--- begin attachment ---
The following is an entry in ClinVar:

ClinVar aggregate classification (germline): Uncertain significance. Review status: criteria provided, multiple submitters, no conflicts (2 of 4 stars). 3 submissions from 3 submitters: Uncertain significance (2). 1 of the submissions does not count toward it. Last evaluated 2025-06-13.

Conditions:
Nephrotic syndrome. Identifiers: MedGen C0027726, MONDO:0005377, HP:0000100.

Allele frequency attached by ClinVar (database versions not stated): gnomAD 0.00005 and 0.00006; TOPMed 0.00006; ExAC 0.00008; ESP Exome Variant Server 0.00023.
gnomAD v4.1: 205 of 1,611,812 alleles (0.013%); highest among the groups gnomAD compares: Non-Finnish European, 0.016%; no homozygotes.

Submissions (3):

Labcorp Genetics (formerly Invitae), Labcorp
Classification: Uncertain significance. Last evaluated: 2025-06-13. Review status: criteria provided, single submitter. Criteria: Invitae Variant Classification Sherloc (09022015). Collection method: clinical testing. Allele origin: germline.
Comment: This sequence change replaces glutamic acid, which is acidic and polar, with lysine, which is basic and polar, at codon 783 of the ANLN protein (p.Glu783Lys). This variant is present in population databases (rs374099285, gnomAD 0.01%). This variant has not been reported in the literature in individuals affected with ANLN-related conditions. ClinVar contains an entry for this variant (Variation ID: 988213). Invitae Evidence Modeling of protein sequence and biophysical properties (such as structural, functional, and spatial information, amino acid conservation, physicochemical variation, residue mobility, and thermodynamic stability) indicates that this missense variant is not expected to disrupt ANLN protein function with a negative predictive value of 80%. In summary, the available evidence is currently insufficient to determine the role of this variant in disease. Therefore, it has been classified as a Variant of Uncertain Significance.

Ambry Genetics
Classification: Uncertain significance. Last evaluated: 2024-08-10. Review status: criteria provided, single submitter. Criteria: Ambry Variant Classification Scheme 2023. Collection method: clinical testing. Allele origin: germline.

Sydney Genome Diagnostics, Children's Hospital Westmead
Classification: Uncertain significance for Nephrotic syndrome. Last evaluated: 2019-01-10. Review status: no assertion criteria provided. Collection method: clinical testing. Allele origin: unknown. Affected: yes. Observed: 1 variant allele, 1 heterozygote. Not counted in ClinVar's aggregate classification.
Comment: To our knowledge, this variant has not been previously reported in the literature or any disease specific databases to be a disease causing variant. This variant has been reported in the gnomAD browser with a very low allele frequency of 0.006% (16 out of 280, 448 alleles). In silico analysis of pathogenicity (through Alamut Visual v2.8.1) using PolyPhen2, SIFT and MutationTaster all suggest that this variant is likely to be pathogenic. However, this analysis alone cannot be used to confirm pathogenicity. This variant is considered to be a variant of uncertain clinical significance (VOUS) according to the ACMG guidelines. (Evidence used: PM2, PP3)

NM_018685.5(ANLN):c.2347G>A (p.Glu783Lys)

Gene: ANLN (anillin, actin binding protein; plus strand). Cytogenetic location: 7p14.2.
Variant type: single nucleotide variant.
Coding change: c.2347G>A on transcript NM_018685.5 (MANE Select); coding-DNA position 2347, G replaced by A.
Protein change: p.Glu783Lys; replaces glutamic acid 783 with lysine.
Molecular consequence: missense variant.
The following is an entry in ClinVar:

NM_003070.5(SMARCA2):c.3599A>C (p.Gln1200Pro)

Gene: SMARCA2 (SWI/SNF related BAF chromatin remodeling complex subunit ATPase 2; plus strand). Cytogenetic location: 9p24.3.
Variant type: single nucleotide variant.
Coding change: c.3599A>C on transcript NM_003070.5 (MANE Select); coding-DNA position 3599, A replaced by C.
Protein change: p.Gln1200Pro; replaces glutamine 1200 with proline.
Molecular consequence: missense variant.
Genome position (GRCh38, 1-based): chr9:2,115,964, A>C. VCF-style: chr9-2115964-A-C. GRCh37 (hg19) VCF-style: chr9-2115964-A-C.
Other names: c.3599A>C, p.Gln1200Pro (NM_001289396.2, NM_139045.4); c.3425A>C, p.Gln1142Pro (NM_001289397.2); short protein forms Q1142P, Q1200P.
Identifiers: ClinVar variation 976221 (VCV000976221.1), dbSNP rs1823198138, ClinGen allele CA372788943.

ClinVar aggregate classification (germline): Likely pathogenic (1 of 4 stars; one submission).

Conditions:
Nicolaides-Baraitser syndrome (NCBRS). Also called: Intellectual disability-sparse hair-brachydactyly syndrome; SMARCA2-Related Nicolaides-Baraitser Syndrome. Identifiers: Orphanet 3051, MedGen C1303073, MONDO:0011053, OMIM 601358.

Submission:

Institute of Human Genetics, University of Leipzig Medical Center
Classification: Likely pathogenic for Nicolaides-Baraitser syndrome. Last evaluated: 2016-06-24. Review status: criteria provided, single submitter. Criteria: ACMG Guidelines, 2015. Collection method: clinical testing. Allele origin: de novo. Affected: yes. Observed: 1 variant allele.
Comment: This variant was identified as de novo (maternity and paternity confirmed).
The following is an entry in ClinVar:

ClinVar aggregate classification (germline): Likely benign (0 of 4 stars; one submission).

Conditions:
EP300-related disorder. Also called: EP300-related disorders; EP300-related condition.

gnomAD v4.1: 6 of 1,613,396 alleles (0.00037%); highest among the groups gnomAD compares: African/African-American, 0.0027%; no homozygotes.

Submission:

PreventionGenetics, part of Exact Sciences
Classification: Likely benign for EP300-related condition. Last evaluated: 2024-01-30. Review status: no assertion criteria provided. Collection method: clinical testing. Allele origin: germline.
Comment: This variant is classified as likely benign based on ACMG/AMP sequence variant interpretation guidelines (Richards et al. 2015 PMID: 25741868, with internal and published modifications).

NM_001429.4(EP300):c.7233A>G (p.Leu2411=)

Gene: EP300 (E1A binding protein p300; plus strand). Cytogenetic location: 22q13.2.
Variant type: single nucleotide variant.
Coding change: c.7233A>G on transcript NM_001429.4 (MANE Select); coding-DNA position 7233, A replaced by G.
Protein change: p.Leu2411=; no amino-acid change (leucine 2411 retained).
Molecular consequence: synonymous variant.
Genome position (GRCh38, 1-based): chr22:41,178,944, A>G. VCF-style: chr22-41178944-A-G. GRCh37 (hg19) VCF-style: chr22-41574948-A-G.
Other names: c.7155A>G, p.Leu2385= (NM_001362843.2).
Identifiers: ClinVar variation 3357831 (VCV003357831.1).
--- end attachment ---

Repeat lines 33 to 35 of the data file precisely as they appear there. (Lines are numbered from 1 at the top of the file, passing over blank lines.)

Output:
Conditions:
Nicolaides-Baraitser syndrome (NCBRS). Also called: Intellectual disability-sparse hair-brachydactyly syndrome; SMARCA2-Related Nicolaides-Baraitser Syndrome. Identifiers: Orphanet 3051, MedGen C1303073, MONDO:0011053, OMIM 601358.

Submission: